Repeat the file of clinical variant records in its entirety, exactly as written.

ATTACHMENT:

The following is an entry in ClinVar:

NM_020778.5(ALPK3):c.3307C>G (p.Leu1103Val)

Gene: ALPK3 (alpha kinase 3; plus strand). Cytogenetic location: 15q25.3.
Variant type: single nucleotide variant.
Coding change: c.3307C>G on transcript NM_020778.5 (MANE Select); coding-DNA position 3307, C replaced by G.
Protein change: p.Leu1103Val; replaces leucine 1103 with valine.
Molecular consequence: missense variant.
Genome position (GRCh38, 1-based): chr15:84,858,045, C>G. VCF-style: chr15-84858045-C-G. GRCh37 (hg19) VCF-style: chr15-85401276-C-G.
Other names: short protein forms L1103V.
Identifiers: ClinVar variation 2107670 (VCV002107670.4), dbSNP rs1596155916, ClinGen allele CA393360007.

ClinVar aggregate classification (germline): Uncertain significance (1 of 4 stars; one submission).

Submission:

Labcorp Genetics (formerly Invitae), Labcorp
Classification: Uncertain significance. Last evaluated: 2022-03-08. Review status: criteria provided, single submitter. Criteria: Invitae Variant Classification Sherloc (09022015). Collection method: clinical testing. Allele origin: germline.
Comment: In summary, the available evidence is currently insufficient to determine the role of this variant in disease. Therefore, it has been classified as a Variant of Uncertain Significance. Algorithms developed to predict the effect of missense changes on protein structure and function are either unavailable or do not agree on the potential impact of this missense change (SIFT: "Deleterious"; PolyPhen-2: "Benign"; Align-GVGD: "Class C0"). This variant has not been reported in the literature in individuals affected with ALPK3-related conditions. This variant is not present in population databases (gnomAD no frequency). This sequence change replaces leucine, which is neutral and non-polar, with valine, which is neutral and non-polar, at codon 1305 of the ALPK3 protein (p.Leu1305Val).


The following is an entry in ClinVar:

NM_020778.5(ALPK3):c.3307C>G (p.Leu1103Val)

Gene: ALPK3 (alpha kinase 3; plus strand). Cytogenetic location: 15q25.3.
Variant type: single nucleotide variant.
Coding change: c.3307C>G on transcript NM_020778.5 (MANE Select); coding-DNA position 3307, C replaced by G.
Protein change: p.Leu1103Val; replaces leucine 1103 with valine.
Molecular consequence: missense variant.
Genome position (GRCh38, 1-based): chr15:84,858,045, C>G. VCF-style: chr15-84858045-C-G. GRCh37 (hg19) VCF-style: chr15-85401276-C-G.
Other names: short protein forms L1103V.
Identifiers: ClinVar variation 2107670 (VCV002107670.4), dbSNP rs1596155916, ClinGen allele CA393360007.

ClinVar aggregate classification (germline): Uncertain significance (1 of 4 stars; one submission).

Submission:

Labcorp Genetics (formerly Invitae), Labcorp
Classification: Uncertain significance. Last evaluated: 2022-03-08. Review status: criteria provided, single submitter. Criteria: Invitae Variant Classification Sherloc (09022015). Collection method: clinical testing. Allele origin: germline.
Comment: In summary, the available evidence is currently insufficient to determine the role of this variant in disease. Therefore, it has been classified as a Variant of Uncertain Significance. Algorithms developed to predict the effect of missense changes on protein structure and function are either unavailable or do not agree on the potential impact of this missense change (SIFT: "Deleterious"; PolyPhen-2: "Benign"; Align-GVGD: "Class C0"). This variant has not been reported in the literature in individuals affected with ALPK3-related conditions. This variant is not present in population databases (gnomAD no frequency). This sequence change replaces leucine, which is neutral and non-polar, with valine, which is neutral and non-polar, at codon 1305 of the ALPK3 protein (p.Leu1305Val).